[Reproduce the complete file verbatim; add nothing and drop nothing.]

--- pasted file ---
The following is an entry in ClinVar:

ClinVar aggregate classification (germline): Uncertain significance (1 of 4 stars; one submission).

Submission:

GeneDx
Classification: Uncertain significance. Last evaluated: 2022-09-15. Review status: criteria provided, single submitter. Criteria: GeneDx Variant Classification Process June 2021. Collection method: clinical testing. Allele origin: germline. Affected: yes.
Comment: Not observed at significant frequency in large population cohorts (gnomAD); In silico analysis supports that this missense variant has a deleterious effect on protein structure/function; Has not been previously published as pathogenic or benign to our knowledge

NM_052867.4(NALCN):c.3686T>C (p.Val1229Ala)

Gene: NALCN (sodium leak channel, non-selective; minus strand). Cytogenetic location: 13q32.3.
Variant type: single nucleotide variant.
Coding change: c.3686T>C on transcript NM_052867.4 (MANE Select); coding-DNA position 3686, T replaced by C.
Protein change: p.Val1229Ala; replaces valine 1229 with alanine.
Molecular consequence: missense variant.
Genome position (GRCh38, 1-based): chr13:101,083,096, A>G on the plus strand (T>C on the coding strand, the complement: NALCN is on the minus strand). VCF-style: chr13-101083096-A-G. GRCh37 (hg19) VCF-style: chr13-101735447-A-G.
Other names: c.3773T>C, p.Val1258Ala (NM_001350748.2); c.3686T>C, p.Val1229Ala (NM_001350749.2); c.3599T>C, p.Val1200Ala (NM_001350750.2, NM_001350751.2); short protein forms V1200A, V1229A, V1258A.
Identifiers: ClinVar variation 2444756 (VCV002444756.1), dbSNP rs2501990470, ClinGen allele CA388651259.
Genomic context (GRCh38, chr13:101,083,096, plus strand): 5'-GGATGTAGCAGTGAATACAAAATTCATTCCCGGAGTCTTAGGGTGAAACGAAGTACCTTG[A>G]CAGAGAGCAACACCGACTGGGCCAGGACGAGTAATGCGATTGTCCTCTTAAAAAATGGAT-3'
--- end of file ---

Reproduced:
The following is an entry in ClinVar:

ClinVar aggregate classification (germline): Uncertain significance (1 of 4 stars; one submission).

Submission:

GeneDx
Classification: Uncertain significance. Last evaluated: 2022-09-15. Review status: criteria provided, single submitter. Criteria: GeneDx Variant Classification Process June 2021. Collection method: clinical testing. Allele origin: germline. Affected: yes.
Comment: Not observed at significant frequency in large population cohorts (gnomAD); In silico analysis supports that this missense variant has a deleterious effect on protein structure/function; Has not been previously published as pathogenic or benign to our knowledge

NM_052867.4(NALCN):c.3686T>C (p.Val1229Ala)

Gene: NALCN (sodium leak channel, non-selective; minus strand). Cytogenetic location: 13q32.3.
Variant type: single nucleotide variant.
Coding change: c.3686T>C on transcript NM_052867.4 (MANE Select); coding-DNA position 3686, T replaced by C.
Protein change: p.Val1229Ala; replaces valine 1229 with alanine.
Molecular consequence: missense variant.
Genome position (GRCh38, 1-based): chr13:101,083,096, A>G on the plus strand (T>C on the coding strand, the complement: NALCN is on the minus strand). VCF-style: chr13-101083096-A-G. GRCh37 (hg19) VCF-style: chr13-101735447-A-G.
Other names: c.3773T>C, p.Val1258Ala (NM_001350748.2); c.3686T>C, p.Val1229Ala (NM_001350749.2); c.3599T>C, p.Val1200Ala (NM_001350750.2, NM_001350751.2); short protein forms V1200A, V1229A, V1258A.
Identifiers: ClinVar variation 2444756 (VCV002444756.1), dbSNP rs2501990470, ClinGen allele CA388651259.
Genomic context (GRCh38, chr13:101,083,096, plus strand): 5'-GGATGTAGCAGTGAATACAAAATTCATTCCCGGAGTCTTAGGGTGAAACGAAGTACCTTG[A>G]CAGAGAGCAACACCGACTGGGCCAGGACGAGTAATGCGATTGTCCTCTTAAAAAATGGAT-3'